December 8 2013 Latest news:
Sunday, October 27, 2013
Trees across the region were already bowing as they bore the brunt of high winds today, and with gusts expected to reach 80mph by tomorrow morning, the risk of them falling is set to increase.
Community groups across the county however said they were taking the weather in their stride and didn’t believe falling trees would affect too many people.
While they added that those with their leaves, coupled with wet ground, could be more unstable, those the EDP spoke to said the timing of the storm meant there would be few people out and about, and that fallen trees were good for the ground beneath.
Ann Roberts, chairman of the Wymondham Nature Group, said there was very little preparation that could be done to protect woodlands.
“It could make it difficult if you’ve got soft ground and a heavy top, it could pull the trees down, but I think people aren’t that worried,” she said. “The last one wasn’t that bad here and I think people are used to wet and windy weather. We get autumn storms and looking at the trees around me some have leaves and others are going fast. There’s no real panic.”
She added that although areas of Aswellthorpe Lower Wood, near Wymondham, had been affected by ash dieback, therefore weakening some parts of the trees, these were away from the edges. “They’re probably in the deepest part of the wood where people won’t wonder,” she said. “At the moment there doesn’t seem to be a huge amount of the dead parts in the large trees. It’s difficult to know what’s going to happen to a tree - it’s all part of wildlife and nature and they could come down at any time.”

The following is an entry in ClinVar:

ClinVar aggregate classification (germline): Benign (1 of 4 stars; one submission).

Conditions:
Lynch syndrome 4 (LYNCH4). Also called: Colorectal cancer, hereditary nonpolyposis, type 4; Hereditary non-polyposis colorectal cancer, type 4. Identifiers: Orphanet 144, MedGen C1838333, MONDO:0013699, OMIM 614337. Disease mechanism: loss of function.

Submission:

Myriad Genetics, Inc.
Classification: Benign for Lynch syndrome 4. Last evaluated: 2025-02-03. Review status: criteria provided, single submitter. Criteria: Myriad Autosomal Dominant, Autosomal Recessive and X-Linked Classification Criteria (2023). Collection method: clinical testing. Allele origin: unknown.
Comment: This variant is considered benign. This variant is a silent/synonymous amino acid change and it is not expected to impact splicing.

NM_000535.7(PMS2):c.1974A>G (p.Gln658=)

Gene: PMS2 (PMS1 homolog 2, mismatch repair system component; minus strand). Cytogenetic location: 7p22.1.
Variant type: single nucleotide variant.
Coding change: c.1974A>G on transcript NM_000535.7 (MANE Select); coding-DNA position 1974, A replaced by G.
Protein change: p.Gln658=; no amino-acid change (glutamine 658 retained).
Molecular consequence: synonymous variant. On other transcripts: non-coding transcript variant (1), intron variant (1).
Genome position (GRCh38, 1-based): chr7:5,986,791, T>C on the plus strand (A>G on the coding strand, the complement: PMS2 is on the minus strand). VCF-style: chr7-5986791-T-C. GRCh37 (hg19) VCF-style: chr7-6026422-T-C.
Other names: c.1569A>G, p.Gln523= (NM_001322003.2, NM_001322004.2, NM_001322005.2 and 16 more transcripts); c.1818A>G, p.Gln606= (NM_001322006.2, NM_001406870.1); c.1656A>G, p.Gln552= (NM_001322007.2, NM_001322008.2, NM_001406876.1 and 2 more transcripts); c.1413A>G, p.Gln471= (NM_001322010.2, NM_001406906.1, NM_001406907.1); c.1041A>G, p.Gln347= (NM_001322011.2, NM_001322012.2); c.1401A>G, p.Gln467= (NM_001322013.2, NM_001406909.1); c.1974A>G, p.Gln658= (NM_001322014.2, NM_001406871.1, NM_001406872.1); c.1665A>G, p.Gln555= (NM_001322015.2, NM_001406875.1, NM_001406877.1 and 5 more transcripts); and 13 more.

Roger Warr, chair of the Friends of Sadlers’ Wood, on the edge of North Walsham, said he believed the wood was well-placed to withstand the predicted storm. “All the properties in the area are well-spaced from the woodland and it’s going to be a westerly wind so most of it will fall in on itself,” he said. “It’s like the ‘87 storm where the ground was very wet and most of the trees were in full leaf so there’s a much greater wind resistance. Conifers in particular are vulnerable because they have a weaker root structure.
“Sandlers’ Wood forms a dense barrier so they all take an even share of the wind hitting them so I would say most of them will fare very well and those on the perimeter will be supported by those around them.
“The bulk of the wind sounds as if it will occur in the early hours of Monday morning and I can’t imagine there will be anyone around in the wood so I think all in all we’re fairly secure here.”
Margaret Hilton, treasurer of the Bradwell Community Woodland group, near Great Yarmouth, said trees planted by the group were too small to be affected by high winds.
“The danger could come from the council’s trees coming down around the area but there’s nothing you can do. Hopefully not too many houses will be damaged,” she said.